Agile research is a research approach that provides data early and often.
Correctly applied, agile research is a crucial tool in the corporate researcher’s toolkit. But what makes agile research, well, agile? When is agile research appropriate and when should it not be used in lieu of other research approaches? In this article we’ll answer these and other key questions to help you understand how you can apply agile research to drive faster, smarter innovation.
Directional Feedback, Early and Often
To understand how critical change through time is to the value of agile research, try the following thought experiment.
Imagine that you are driving somewhere you’ve never been before. Your phone is dead, but a friend in another car knows the way and can lead you. Would you prefer to pore over a detailed map, write down the exact timing of every turn, and then paint your windshield black? Or would you be better off starting with a general route and then adjusting to keep your friend’s car in sight?
Of course, every sane person would choose the second option; but why? Because even if your initial information was perfect, the situation is changing as you drive. Road work may require your friend to reroute. Some other driver may run a red light, requiring you to take evasive action. One initial dataset, no matter how detailed and accurate, is not enough.
Let’s make the example a bit harder. Imagine that as you follow your friend it starts to rain heavily. Naturally you turn on your windshield wipers. Every swipe gives you a quick, imperfect datapoint of the road ahead, quickly obscured by more water. But these inputs come frequently enough to let you keep your friend in sight and navigate in the right direction. In effect you are doing agile research in tracking the other car’s location.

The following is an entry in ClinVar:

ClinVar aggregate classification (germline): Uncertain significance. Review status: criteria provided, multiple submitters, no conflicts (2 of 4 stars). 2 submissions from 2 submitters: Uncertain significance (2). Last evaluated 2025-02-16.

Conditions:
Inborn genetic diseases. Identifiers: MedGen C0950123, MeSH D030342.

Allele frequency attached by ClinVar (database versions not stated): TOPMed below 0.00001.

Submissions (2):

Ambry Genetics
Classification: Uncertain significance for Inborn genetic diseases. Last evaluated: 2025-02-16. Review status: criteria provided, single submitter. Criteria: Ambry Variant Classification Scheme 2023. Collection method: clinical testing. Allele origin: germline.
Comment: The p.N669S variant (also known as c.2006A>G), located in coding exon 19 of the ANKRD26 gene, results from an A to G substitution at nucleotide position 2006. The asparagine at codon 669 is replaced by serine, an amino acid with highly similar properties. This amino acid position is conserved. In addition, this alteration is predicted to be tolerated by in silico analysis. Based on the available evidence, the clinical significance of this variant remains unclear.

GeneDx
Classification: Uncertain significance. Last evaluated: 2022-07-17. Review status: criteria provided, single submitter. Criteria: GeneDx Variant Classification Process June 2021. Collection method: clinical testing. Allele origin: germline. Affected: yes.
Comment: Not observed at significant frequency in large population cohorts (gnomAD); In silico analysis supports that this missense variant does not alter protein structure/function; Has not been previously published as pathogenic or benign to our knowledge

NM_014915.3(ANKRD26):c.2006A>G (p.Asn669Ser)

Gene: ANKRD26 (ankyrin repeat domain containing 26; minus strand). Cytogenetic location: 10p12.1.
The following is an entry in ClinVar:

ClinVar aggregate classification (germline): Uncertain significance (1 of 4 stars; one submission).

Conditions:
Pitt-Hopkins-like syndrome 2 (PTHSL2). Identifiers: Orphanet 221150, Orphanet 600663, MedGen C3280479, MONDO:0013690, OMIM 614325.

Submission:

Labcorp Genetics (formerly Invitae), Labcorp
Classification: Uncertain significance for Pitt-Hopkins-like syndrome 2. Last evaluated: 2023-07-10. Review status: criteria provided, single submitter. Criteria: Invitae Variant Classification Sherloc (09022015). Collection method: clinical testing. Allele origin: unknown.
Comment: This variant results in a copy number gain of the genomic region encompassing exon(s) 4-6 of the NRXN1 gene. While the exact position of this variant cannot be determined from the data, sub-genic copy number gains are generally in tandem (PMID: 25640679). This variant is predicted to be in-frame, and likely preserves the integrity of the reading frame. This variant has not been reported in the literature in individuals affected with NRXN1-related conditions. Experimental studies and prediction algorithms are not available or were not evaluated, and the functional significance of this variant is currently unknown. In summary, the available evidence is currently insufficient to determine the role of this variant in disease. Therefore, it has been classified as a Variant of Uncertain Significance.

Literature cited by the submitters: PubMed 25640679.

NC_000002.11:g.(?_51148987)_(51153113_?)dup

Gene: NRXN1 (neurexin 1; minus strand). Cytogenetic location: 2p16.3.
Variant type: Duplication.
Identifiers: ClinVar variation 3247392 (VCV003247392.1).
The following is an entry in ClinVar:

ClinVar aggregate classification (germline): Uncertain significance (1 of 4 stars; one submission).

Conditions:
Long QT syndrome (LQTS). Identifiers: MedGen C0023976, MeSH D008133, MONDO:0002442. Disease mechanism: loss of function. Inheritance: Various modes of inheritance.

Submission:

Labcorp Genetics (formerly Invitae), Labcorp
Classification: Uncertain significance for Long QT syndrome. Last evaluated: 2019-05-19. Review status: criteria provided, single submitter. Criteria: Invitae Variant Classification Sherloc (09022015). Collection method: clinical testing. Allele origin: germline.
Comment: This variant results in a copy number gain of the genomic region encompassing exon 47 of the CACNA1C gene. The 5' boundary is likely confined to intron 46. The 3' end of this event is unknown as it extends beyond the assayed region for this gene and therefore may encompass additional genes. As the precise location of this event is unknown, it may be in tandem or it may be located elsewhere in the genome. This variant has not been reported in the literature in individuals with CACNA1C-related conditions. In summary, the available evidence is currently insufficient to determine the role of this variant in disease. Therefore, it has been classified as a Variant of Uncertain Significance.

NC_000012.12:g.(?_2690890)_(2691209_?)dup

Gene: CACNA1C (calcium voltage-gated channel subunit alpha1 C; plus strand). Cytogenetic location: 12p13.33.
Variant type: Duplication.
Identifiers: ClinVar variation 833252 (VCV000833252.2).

Agile Research Defined
Agile research is, unsurprisingly, an approach to research that draws inspiration from agile software development. Agile research eliminates dependencies and friction that can slow down traditional research studies, trading off precision for directionally useful feedback that enables rapid learning and iterative improvement. At its core, agile research provides directional guidance early and often to guide decisions that might otherwise be driven by opinion rather than data.
When Should Agile Research be Used?
This quick and iterative approach to conducting research is naturally better suited to supporting some types of decisions than others. Agile research works well in situations that have one or both of the following traits:
Type 1 errors (false positives) are more acceptable than type 2 errors (false negatives). It is more important to detect an effect that is happening than to screen out one due to chance.
Lower-fidelity, directionally correct data delivered sooner is more useful than higher-fidelity data delivered later.
For example, suppose that rigorous market research has determined that an opportunity exists to solve an emergent customer problem. With that opportunity defined, the downstream research that supports feature development meets both of the criteria for an agile research approach. Product teams want to know if a proposed feature affects consumers’ likelihood to buy. In such cases, missing out an opportunity due to a false negative is financially worse than erroneously detecting an effect that is actually due to chance and building a superfluous feature.
In addition, the team developing the product is likely to iteratively make changes based on continuous consumer feedback. The next round of feedback needs to measure response to these changes. This means that data needs to be gathered not just quickly but repeatedly.
It’s less important that each data point be perfect than that data points come in frequently enough to allow you to learn and adjust. One perfect swipe of the wipers every five minutes would be a recipe for a car crash, while even the smeariest swipe every few seconds helps ensure safety.